At the beginning of 2012, the Nigerian government in its bid to deregulate the downstream sector of the petroleum industry removed the subsidy on premium motor spirit (PMS) and this resulted in civil unrest across the country and a plethora of emotive reports in the media, especially the internet, about oil companies operating in the country.
Later that year, the Federal Government of Nigeria set up a House of Representatives Committee, a Senate Committee as well as a Presidential Committee to review commercial transactions between the Nigerian National Petroleum Corporation (NNPC) and petroleum marketers. All petroleum marketing companies operating in the country were invited to appear before the various committees. Sahara Energy appeared before the committees and presented documents that authenticated and validated transactions between her and NNPC.
At the end of the review exercise, the reports from the various committees were submitted to the Presidency. These reports contained the names of petroleum marketing companies that had been engaged in fraudulent and deceptive practices and specified the amounts of money that they were required to refund to the NNPC. Sahara Energy was not listed in any of the reports as engaging in fraudulent practices.
The Presidential Committee in its report of November 2012, verified that all transactions carried out by Sahara Energy were legitimate. These reports and their contents are available as public records for verification.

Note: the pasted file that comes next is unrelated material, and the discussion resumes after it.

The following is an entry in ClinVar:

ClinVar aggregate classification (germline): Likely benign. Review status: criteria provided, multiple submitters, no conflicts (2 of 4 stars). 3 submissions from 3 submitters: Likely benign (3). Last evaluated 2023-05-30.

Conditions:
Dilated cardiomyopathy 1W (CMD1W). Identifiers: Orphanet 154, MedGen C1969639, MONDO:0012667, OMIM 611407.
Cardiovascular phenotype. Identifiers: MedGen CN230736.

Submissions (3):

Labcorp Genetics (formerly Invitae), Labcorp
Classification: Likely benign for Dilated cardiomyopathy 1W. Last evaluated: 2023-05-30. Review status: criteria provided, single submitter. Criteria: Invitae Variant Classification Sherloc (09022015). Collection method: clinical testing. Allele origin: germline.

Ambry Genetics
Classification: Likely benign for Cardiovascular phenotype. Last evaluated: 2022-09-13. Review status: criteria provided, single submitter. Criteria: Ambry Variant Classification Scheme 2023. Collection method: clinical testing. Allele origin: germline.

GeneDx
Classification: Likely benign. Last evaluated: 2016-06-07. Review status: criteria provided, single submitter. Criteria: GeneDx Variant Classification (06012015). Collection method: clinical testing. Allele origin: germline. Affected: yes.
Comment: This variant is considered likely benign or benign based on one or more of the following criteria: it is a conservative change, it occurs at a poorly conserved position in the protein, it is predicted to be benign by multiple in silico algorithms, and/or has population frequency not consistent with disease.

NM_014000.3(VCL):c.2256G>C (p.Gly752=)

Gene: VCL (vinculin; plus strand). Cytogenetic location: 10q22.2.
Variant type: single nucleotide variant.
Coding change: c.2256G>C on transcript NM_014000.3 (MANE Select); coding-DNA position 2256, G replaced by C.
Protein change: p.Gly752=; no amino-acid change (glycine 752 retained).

To further ensure that the company’s name and reputation was not tarnished, legal action is being taken against a media house that published unfounded and malicious stories about Sahara Energy. This organisation has offered to issue public apologies and also make appropriate restitution to Sahara Energy.
The Sahara Group has continued to expand operations globally and will continue to represent the highest levels of business ethics and corporate governance.
Download copies of reports:
|Report of the House of Representative’s Ad-hoc Committee on the subsidy regime in Nigeria. (See pages 194-195)||Full Report|
|The Presidential Committee on Verification and Reconciliation of Fuel Subsidy Payments. (See pages 6 and 13)||Part 1